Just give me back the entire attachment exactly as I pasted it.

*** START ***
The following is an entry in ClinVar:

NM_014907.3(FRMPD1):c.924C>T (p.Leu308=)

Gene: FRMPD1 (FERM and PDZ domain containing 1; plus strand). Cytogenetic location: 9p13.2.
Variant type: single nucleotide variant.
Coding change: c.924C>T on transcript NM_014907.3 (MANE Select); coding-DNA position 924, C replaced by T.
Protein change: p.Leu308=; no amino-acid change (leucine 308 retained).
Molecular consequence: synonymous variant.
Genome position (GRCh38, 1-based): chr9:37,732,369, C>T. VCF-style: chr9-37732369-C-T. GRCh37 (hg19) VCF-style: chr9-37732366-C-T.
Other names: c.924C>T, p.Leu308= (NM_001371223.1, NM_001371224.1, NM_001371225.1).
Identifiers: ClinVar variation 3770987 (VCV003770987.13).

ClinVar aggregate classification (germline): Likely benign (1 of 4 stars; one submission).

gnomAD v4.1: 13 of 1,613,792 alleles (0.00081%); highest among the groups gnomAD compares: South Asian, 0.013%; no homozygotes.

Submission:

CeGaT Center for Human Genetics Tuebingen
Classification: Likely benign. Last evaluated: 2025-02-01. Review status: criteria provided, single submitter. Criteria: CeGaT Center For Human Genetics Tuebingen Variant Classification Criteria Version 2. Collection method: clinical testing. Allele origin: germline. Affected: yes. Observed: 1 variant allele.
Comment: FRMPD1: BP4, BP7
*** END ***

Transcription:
The following is an entry in ClinVar:

NM_014907.3(FRMPD1):c.924C>T (p.Leu308=)

Gene: FRMPD1 (FERM and PDZ domain containing 1; plus strand). Cytogenetic location: 9p13.2.
Variant type: single nucleotide variant.
Coding change: c.924C>T on transcript NM_014907.3 (MANE Select); coding-DNA position 924, C replaced by T.
Protein change: p.Leu308=; no amino-acid change (leucine 308 retained).
Molecular consequence: synonymous variant.
Genome position (GRCh38, 1-based): chr9:37,732,369, C>T. VCF-style: chr9-37732369-C-T. GRCh37 (hg19) VCF-style: chr9-37732366-C-T.
Other names: c.924C>T, p.Leu308= (NM_001371223.1, NM_001371224.1, NM_001371225.1).
Identifiers: ClinVar variation 3770987 (VCV003770987.13).

ClinVar aggregate classification (germline): Likely benign (1 of 4 stars; one submission).

gnomAD v4.1: 13 of 1,613,792 alleles (0.00081%); highest among the groups gnomAD compares: South Asian, 0.013%; no homozygotes.

Submission:

CeGaT Center for Human Genetics Tuebingen
Classification: Likely benign. Last evaluated: 2025-02-01. Review status: criteria provided, single submitter. Criteria: CeGaT Center For Human Genetics Tuebingen Variant Classification Criteria Version 2. Collection method: clinical testing. Allele origin: germline. Affected: yes. Observed: 1 variant allele.
Comment: FRMPD1: BP4, BP7